Semantic Diffs (draft)

In this post I'd like to explore an unorthodox view of how we should think about software diffs. I'll propose a simple unconventional model for diffs and explore how it compares to conventional diffs.

An unconventional model for diffs

The conventional model for diffs is lexical (operating on the level of characters):

  • insert a line
  • delete a line
  • change the contents of a line

But programmers rarely consider lines and characters directly in their work. We think about variables, functions, modules, and the like. The work of a programmer consists of tasks like:

  • add a comment
  • add / remove an import
  • rename a variable
  • call a function
  • etc

We're really doing structured code transformations. We can think of programming tasks as functions of type code -> code (here code is intended to be an abstract syntax tree in the language we're writing). For example:

// some helpers I won't define right now
rename         : string -> string -> code -> code
add_definition : code -> code -> code
add_comment    : string -> code -> code

update1, update2, update3 : code -> code

update1 = rename "old_name" "new_name"
update2 = add_definition function_definition
update3 = add_comment "this code has several important invariants ..."

Instead of a textual diff, we're writing pure functions of type code -> code.

Less brittle

The great thing about functions is that they can be composed. Not only that, these can be composed in any order, so the equivalent of a rebase is easy -- it's reordering function application:

oritinal, rebased : code
oritinal = update3 (update2 (update1 origin))
rebased  = update1 (update2 (update3 origin))

In reality, our functions are not code -> code, but code -> maybe code. That is, they allow for the possibility of failure. This means that we can still compose two functions in any order that results in success.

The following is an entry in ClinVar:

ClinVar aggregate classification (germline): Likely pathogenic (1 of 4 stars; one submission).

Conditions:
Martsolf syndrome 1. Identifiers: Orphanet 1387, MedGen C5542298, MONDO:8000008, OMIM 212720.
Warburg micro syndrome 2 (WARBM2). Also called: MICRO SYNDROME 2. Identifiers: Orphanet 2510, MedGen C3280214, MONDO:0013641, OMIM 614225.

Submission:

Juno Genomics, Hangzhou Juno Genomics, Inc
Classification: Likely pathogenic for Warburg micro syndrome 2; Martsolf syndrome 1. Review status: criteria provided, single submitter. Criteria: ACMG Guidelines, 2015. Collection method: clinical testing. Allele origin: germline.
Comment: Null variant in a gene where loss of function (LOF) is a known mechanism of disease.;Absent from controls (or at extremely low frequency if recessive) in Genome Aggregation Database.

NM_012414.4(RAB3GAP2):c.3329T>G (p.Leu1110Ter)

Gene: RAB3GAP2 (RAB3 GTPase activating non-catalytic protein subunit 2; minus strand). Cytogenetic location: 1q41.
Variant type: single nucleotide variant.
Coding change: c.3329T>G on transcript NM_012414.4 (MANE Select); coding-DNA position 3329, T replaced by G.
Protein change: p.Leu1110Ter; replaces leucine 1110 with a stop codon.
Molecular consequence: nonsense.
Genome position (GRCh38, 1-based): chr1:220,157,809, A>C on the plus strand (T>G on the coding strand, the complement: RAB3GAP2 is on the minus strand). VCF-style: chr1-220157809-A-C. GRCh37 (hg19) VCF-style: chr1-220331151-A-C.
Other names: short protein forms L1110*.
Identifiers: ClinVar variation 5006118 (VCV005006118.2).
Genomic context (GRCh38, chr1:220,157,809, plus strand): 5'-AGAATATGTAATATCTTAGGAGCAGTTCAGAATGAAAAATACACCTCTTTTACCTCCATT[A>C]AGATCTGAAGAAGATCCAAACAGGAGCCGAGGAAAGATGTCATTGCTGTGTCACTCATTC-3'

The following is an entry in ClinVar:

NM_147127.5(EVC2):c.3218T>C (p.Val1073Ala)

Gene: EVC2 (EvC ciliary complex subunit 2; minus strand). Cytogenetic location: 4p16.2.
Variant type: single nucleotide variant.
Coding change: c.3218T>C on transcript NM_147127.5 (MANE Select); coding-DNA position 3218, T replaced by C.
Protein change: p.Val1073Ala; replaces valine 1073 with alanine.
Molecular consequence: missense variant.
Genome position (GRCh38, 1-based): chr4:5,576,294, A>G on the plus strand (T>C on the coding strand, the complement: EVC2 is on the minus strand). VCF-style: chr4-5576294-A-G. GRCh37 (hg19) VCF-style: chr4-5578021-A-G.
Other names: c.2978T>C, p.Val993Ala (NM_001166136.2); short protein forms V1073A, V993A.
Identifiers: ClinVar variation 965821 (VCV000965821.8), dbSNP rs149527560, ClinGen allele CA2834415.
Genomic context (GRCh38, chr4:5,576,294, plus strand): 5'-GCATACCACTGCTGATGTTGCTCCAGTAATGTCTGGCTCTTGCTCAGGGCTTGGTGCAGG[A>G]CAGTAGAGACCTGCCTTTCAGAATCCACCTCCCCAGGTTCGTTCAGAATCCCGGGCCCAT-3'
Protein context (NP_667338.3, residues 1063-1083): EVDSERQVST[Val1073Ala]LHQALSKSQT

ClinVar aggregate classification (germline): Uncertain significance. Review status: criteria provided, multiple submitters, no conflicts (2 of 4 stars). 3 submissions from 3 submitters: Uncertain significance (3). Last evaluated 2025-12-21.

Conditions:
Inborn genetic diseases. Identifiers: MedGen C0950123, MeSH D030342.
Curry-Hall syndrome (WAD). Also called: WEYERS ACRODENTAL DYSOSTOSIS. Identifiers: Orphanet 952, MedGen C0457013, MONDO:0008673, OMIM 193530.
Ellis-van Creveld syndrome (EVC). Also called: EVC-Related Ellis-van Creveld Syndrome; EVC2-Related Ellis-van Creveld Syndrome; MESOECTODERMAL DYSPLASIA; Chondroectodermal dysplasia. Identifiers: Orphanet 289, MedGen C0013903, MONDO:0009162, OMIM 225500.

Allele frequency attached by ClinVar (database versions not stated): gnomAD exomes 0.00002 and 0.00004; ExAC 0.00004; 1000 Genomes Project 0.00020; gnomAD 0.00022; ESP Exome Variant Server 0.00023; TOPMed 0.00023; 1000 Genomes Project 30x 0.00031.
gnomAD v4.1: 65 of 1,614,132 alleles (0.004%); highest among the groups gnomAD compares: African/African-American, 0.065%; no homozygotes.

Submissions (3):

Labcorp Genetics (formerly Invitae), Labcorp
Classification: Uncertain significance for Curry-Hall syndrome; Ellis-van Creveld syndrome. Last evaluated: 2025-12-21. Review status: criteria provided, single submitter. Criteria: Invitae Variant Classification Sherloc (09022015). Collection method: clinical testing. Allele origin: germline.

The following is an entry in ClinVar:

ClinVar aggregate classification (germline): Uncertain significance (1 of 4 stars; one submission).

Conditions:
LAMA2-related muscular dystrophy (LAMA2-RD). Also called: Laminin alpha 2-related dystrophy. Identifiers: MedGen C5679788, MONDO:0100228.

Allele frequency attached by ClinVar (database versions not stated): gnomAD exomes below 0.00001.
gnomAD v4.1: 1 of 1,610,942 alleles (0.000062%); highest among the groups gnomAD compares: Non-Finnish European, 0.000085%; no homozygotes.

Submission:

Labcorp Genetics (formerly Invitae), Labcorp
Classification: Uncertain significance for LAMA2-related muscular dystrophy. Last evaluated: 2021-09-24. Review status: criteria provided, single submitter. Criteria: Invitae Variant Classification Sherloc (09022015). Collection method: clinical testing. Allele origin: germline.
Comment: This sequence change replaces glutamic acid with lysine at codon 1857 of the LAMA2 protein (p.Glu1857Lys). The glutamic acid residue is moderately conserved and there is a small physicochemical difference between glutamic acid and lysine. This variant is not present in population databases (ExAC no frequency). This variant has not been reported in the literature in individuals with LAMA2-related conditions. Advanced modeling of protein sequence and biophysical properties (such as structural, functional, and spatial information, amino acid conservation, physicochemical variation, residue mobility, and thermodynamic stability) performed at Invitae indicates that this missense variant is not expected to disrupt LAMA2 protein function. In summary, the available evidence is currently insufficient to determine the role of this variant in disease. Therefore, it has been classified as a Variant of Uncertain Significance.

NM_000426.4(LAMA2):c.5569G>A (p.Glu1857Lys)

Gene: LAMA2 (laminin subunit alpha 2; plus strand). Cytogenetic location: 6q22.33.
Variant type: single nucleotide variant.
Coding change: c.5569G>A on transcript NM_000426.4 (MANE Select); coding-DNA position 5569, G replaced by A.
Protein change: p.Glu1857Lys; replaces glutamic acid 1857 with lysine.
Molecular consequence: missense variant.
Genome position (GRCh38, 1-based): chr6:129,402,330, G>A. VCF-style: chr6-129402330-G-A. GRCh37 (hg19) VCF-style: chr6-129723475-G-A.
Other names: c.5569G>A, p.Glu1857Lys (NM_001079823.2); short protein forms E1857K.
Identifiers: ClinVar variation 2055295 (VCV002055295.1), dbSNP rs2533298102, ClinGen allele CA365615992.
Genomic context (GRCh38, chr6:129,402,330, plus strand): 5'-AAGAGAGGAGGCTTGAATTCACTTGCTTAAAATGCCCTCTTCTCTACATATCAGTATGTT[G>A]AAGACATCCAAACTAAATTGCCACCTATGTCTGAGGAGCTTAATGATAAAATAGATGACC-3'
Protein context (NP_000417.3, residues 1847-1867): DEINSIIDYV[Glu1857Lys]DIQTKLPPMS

You know the git interactive rebase interface?

pick f7f3f6d changed my name a bit
pick 310154e updated README formatting and added blame
pick a5f4a0d added cat-file

# Rebase 710f0f8..a5f4a0d onto 710f0f8
# Commands:
# p, pick <commit> = use commit
# r, reword <commit> = use commit, but edit the commit message
# e, edit <commit> = use commit, but stop for amending
# s, squash <commit> = use commit, but meld into previous commit
# f, fixup <commit> = like "squash", but discard this commit's log message
# x, exec <command> = run command (the rest of the line) using shell
# b, break = stop here (continue rebase later with 'git rebase --continue')
# d, drop <commit> = remove commit
# l, label <label> = label current HEAD with a name
# t, reset <label> = reset HEAD to a label
# m, merge [-C <commit> | -c <commit>] <label> [# <oneline>]
# .       create a merge commit using the original merge commit's
# .       message (or the oneline, if no original merge commit was
# .       specified). Use -c <commit> to reword the commit message.
# These lines can be re-ordered; they are executed from top to bottom.
# If you remove a line here THAT COMMIT WILL BE LOST.
# However, if you remove everything, the rebase will be aborted.
# Note that empty commits are commented out

Does it fill you with dread like it does me? It's impossible to rebase substantial changes that touch the same code -- you have to help the compiler apply every single change. Often it's not worth it.

Let's look at an example:

Original code

def greet(x):
  print("Hello, " + x)

Rename variable

@@ -1,2 +1,2 @@
-def greet(x):
-    print("Hello, " + x)
+def greet(name):
+    print("Hello, " + name)

Uppercase name

@@ -1,2 +1,4 @@
+import string
 def greet(x):
-    print("Hello, " + x)
+    print("Hello, " + string.capwords(x))

Add docstring

@@ -1,2 +1,5 @@
 def greet(x):
+    """
+    Greet the user!
+    """
     print("Hello, " + x)

Say goodbye

@@ -1,2 +1,2 @@
-def greet(x):
-    print("Hello, " + x)
+def goodbye(x):
+    print("Goodbye, " + x)

All plausible changes. But they would not rebase well at all (in git). But I claim that these transformations, properly written, could be applied in any order in our semantic update system, with no conflict.

Intent communication

Have you ever had a change where you, say, rename a symbol that's used in hundreds of places? Conventional version control / diffs handle this extremely poorly. Compare rename "old_name" "new_name" to the hundreds or thousands of lines diff you could get with a conventional system. Nobody is going to closely inspect every line in the conventional diff, making it extremely error prone.

That's a particularly bad case for conventional diffs, but in general it's a fantastic property of semantic diffs that they clearly communicate intent.

With semantic diffs you never waste time trying to understand how some diff was created because the diff is the exact procedure. Semantic diffs are inherently reproducible and verifiable.

Aside: I like to think of the difference between semantic and textual diffs as analogous to intensional vs extensional logic (definitions from Wikipedia):